Satyajit Das: Are we all missing out on a new golden opportunity?

Economic View: Politicians and policy makers are unlikely to willingly cede the power that a paper money system gives them

The poet John Milton wrote: "Time will run back and fetch the age of gold." In the 19th and early 20th centuries gold played a key role in international monetary transactions. The gold standard was used to back currencies, the international value of currency was determined by its fixed relationship to gold and the precious metal was used to settle international accounts.

In the film Goldfinger, Colonel Smithers explained the monetary role of gold to James Bond succinctly: "Gold and currencies backed by gold are the foundation of international credit.… We can only tell what the true strength of the pound is … by knowing the amount of [gold] we have behind our currency."

The system operated more or less continuously until the early 1970s, when progressively the world moved to the era of floating currencies with no link to dollars or gold.

The 500 per cent increase in the gold price since April 2001 has prompted gold bugs to speculate about a new age of gold. Having earlier sold off their holding, some central banks are now re-building their gold reserves.

A weak US dollar and the questionable prospects of other major currencies, such as the euro and yen, have driven central bank demand for gold as de facto currency.

With a large portion of their reserves invested in currencies of developed nations which were losing value, the central banks sought to switch to gold as well as other real assets.

The revival of interest in gold is also underpinned by debate about a return to the gold standard. Advocates as varied as the libertarian US presidential candidate Ron Paul and the Islamic Liberation Party (Hizb ut-Tahrir) have argued that the gold standard is a solution to the deep problems of the global economy.

The gold standard, it is argued, would foster economic stability and prosperity, primarily by creating price stability, fixed exchange rates and placing limits on government deficit spending as well as trade imbalances. It would also limit credit-driven boom and bust cycles.

Opponents of the gold standard say it would limit the flexibility of governments and central banks in managing economies, restricting the ability to adjust money supply, government budgets and exchange rates. Opponents also point to the inflexibility of the gold standard which may have contributed to the severity and length of the Great Depression.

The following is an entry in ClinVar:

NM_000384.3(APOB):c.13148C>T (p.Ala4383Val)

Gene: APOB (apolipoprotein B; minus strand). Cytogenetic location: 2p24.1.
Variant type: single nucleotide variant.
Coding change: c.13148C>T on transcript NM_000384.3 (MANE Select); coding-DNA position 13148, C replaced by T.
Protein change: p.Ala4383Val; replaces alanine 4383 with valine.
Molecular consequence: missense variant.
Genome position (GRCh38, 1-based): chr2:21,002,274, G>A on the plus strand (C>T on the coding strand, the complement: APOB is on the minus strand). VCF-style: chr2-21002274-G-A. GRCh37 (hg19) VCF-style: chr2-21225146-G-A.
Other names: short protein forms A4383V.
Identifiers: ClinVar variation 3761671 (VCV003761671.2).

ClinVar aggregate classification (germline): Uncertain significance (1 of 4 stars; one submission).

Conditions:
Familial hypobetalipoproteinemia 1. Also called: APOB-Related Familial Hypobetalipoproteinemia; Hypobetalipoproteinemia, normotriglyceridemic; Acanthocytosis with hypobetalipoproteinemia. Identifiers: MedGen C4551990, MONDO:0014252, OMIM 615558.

A return to the gold standard would also confer a natural financial advantage to countries that produce gold, such as the US, China, Russia, Australia and South Africa, although geo-political considerations and global competition make it unlikely.

There are also limits to supply. In all human history, only about 140,000 to 170,000 metric tonnes of gold have ever been extracted. Annual production is about 2,400 tons.

The world's existing stock of gold is equivalent to about two Olympic swimming pools. The value of this amount of gold is more than $6trn, roughly 10 per cent of everything that the world produces in a single year and a tiny fraction of global wealth.

Limited central bank holdings of gold constrain a return to the gold standard. The US, German and French central banks have gold stockpiles valued at 250 to 300 per cent of their reserves of foreign currencies. China, India, Russia, Brazil and South Korea hold between 0.5 and 10 per cent of their foreign reserves in gold.

If the central banks of China, India, Russia, Brazil and South Korea sought to increase their gold holdings to a mere 15 per cent of foreign reserves, they would need to purchase more than 10,000 tons of gold. The US, the world's largest gold holder, holds a little over 8,000 tons.

The state, through its monopoly over the printing presses, has almost total control of money and the economy. Money is now a matter of pure trust. Politicians and policy makers are unlikely to willingly cede the power that a paper money system provides.